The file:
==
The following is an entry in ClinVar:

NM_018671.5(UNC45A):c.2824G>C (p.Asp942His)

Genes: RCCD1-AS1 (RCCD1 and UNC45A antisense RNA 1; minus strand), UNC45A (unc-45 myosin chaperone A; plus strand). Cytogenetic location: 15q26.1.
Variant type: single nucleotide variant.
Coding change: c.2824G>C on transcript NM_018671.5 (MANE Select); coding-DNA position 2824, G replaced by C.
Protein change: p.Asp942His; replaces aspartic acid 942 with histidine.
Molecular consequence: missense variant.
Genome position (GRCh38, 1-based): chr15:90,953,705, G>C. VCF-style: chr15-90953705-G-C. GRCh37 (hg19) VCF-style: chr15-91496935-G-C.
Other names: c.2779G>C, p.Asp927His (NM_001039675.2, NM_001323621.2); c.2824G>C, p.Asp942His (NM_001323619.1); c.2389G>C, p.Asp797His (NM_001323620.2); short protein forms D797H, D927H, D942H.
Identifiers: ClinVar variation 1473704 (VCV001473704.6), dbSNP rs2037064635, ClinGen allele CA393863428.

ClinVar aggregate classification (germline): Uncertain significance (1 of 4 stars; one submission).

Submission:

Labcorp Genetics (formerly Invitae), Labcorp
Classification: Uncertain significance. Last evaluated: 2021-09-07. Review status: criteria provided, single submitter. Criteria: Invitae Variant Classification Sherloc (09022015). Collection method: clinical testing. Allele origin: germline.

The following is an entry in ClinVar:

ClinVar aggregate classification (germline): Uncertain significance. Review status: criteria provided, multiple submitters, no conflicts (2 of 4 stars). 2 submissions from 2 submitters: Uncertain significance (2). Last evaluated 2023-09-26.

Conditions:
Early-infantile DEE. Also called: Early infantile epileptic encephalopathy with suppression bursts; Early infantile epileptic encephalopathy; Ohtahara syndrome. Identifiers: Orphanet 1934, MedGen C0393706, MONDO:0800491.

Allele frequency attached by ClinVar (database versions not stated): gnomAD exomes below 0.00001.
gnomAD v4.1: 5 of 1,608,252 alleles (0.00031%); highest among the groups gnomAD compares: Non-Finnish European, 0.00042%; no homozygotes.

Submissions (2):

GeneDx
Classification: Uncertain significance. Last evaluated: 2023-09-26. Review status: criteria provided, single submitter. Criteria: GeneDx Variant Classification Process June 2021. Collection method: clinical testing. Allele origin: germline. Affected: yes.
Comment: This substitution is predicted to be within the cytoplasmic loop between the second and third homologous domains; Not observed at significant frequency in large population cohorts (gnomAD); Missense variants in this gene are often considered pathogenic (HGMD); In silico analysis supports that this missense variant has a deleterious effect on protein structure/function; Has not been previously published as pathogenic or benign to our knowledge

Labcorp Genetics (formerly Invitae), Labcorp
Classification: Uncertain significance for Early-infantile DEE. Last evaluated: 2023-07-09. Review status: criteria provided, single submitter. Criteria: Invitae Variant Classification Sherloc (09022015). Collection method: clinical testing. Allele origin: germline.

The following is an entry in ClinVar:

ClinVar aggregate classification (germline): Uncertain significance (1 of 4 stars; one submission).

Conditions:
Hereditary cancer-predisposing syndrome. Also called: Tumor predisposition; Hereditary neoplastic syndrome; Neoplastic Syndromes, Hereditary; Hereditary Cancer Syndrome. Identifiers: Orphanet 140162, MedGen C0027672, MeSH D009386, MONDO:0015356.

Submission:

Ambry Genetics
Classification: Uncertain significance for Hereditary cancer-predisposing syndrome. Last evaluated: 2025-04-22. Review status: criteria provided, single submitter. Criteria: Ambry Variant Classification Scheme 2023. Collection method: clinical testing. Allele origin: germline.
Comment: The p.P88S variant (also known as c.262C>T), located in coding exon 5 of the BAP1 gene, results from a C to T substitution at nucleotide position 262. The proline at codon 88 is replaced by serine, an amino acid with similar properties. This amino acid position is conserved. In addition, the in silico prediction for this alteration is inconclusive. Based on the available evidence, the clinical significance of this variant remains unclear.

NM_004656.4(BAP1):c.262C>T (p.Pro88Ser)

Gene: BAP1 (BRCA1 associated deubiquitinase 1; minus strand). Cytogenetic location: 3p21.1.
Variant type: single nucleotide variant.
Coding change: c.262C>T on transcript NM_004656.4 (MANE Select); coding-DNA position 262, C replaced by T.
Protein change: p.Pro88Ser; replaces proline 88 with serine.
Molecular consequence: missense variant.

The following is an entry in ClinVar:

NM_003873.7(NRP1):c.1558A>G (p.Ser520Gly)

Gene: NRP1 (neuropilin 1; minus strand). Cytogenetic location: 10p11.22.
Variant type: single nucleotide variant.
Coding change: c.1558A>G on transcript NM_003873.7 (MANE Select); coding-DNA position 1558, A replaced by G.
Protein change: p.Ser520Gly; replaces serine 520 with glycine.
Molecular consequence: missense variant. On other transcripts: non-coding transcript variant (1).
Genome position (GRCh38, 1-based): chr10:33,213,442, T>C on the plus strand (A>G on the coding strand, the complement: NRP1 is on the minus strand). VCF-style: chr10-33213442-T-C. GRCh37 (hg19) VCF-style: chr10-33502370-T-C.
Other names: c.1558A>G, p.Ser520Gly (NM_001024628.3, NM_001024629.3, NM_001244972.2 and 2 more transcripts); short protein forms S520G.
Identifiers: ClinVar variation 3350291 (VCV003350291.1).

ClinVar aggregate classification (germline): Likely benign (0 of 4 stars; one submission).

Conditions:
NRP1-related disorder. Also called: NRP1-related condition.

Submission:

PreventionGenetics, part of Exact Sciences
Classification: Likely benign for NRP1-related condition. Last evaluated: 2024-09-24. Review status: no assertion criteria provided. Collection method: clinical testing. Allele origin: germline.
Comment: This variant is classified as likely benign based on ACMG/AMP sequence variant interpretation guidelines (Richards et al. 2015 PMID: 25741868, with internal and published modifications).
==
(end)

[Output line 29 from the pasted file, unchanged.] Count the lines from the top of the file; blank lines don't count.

Conditions: